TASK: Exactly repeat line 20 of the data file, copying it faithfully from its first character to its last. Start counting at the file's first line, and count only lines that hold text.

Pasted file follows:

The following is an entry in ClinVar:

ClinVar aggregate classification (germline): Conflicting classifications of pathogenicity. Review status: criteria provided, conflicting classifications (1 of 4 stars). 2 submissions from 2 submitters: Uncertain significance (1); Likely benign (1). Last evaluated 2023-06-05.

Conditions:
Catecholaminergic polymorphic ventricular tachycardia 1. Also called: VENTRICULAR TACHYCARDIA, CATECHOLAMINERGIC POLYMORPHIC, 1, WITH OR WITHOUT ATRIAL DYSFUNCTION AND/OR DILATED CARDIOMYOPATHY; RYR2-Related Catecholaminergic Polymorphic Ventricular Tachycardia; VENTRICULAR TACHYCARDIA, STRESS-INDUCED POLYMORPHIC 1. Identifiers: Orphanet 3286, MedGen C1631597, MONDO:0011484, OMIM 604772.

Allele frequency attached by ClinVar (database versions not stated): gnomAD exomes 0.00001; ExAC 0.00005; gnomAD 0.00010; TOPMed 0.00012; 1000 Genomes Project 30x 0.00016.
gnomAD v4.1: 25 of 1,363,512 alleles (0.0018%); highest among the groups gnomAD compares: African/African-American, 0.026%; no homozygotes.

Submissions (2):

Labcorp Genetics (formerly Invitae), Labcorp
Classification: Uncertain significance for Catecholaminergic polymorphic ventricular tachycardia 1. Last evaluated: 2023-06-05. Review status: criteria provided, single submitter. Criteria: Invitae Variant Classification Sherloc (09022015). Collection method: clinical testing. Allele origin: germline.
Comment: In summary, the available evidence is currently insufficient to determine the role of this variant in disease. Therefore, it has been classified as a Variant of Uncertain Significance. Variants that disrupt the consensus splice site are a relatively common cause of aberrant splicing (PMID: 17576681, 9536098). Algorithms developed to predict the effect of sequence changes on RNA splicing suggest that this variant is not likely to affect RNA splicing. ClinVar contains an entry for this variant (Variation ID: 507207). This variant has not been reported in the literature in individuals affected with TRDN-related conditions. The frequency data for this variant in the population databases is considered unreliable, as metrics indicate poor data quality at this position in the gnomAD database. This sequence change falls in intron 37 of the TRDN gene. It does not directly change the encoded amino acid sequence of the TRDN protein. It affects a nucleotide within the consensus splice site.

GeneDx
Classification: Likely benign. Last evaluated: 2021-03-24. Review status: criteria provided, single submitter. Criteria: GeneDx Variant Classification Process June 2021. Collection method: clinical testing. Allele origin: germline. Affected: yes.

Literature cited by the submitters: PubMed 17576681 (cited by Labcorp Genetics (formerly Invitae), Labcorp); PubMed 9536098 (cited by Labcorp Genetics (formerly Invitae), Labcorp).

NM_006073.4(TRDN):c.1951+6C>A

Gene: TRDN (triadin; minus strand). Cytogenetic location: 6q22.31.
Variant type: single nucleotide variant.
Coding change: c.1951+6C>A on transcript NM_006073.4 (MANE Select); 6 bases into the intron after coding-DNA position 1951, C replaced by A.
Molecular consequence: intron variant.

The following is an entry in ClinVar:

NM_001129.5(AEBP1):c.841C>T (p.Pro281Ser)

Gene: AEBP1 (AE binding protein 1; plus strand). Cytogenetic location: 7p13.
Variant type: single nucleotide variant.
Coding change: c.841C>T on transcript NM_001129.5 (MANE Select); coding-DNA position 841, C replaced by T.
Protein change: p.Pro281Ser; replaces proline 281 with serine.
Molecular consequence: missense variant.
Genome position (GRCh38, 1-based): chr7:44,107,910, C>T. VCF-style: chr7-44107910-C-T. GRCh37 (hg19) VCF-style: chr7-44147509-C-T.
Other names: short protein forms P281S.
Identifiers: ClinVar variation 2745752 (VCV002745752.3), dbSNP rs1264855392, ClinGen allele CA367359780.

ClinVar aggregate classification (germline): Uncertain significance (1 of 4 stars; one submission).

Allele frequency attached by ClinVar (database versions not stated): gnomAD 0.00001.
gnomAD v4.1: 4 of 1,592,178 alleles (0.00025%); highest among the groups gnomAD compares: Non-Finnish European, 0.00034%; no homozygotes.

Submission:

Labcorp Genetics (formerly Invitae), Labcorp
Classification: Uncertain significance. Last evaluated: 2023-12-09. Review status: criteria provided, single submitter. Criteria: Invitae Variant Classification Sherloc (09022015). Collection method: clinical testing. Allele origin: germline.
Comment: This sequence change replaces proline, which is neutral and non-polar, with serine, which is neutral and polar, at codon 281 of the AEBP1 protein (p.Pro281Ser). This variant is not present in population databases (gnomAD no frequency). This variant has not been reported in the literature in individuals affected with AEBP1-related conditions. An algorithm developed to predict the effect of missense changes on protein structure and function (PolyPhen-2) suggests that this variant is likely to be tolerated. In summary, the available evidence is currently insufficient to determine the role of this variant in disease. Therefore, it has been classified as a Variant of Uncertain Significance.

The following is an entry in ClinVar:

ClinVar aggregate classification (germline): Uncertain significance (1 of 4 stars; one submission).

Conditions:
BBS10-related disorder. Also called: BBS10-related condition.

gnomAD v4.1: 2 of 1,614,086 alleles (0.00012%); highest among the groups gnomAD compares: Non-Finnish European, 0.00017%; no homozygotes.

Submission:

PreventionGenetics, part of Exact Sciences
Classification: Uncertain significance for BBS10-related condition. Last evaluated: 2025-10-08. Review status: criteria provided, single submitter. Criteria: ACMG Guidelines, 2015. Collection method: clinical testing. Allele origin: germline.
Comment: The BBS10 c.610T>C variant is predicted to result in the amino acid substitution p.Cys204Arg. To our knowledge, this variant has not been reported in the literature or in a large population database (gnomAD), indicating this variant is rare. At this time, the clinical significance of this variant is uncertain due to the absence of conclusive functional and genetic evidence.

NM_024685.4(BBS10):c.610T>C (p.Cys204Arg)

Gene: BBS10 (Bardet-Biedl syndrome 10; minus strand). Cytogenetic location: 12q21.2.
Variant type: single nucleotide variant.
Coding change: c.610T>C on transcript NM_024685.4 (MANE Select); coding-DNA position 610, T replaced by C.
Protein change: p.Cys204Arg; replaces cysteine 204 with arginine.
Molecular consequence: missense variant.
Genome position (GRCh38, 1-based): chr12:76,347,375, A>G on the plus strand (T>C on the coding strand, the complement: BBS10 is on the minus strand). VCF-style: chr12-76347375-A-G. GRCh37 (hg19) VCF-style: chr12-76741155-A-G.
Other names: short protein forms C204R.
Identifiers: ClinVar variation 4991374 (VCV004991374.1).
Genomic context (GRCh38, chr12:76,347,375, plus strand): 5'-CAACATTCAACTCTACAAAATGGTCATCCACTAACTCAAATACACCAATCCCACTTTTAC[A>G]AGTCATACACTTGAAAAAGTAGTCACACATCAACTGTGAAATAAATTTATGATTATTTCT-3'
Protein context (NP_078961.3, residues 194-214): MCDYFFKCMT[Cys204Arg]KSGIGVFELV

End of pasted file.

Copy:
NM_001129.5(AEBP1):c.841C>T (p.Pro281Ser)